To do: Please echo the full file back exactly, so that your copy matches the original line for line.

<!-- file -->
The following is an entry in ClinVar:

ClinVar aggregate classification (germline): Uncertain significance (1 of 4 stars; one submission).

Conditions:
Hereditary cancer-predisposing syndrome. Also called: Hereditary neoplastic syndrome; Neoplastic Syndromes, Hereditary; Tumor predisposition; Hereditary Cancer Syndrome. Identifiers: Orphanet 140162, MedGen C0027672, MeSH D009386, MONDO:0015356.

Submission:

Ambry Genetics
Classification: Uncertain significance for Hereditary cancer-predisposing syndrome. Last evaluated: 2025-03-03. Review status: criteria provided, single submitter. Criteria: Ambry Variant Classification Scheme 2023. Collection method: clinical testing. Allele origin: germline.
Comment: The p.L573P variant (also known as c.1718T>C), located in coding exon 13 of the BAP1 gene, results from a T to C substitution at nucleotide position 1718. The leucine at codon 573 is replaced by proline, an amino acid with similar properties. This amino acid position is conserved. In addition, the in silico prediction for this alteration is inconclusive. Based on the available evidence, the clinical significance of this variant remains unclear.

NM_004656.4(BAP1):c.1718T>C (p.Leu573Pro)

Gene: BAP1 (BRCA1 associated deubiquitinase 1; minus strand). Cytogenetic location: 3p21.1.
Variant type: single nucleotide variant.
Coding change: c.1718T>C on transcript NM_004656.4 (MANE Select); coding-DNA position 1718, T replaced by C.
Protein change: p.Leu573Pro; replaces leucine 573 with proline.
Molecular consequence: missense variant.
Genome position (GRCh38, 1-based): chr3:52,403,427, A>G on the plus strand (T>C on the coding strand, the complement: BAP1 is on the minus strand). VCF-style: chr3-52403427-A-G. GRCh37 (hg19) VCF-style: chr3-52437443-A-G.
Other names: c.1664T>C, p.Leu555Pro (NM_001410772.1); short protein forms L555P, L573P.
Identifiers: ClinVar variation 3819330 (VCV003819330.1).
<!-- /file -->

The following is an entry in ClinVar:

ClinVar aggregate classification (germline): Uncertain significance (1 of 4 stars; one submission).

Conditions:
Hereditary cancer-predisposing syndrome. Also called: Hereditary neoplastic syndrome; Neoplastic Syndromes, Hereditary; Tumor predisposition; Hereditary Cancer Syndrome. Identifiers: Orphanet 140162, MedGen C0027672, MeSH D009386, MONDO:0015356.

Submission:

Ambry Genetics
Classification: Uncertain significance for Hereditary cancer-predisposing syndrome. Last evaluated: 2025-03-03. Review status: criteria provided, single submitter. Criteria: Ambry Variant Classification Scheme 2023. Collection method: clinical testing. Allele origin: germline.
Comment: The p.L573P variant (also known as c.1718T>C), located in coding exon 13 of the BAP1 gene, results from a T to C substitution at nucleotide position 1718. The leucine at codon 573 is replaced by proline, an amino acid with similar properties. This amino acid position is conserved. In addition, the in silico prediction for this alteration is inconclusive. Based on the available evidence, the clinical significance of this variant remains unclear.

NM_004656.4(BAP1):c.1718T>C (p.Leu573Pro)

Gene: BAP1 (BRCA1 associated deubiquitinase 1; minus strand). Cytogenetic location: 3p21.1.
Variant type: single nucleotide variant.
Coding change: c.1718T>C on transcript NM_004656.4 (MANE Select); coding-DNA position 1718, T replaced by C.
Protein change: p.Leu573Pro; replaces leucine 573 with proline.
Molecular consequence: missense variant.
Genome position (GRCh38, 1-based): chr3:52,403,427, A>G on the plus strand (T>C on the coding strand, the complement: BAP1 is on the minus strand). VCF-style: chr3-52403427-A-G. GRCh37 (hg19) VCF-style: chr3-52437443-A-G.
Other names: c.1664T>C, p.Leu555Pro (NM_001410772.1); short protein forms L555P, L573P.
Identifiers: ClinVar variation 3819330 (VCV003819330.1).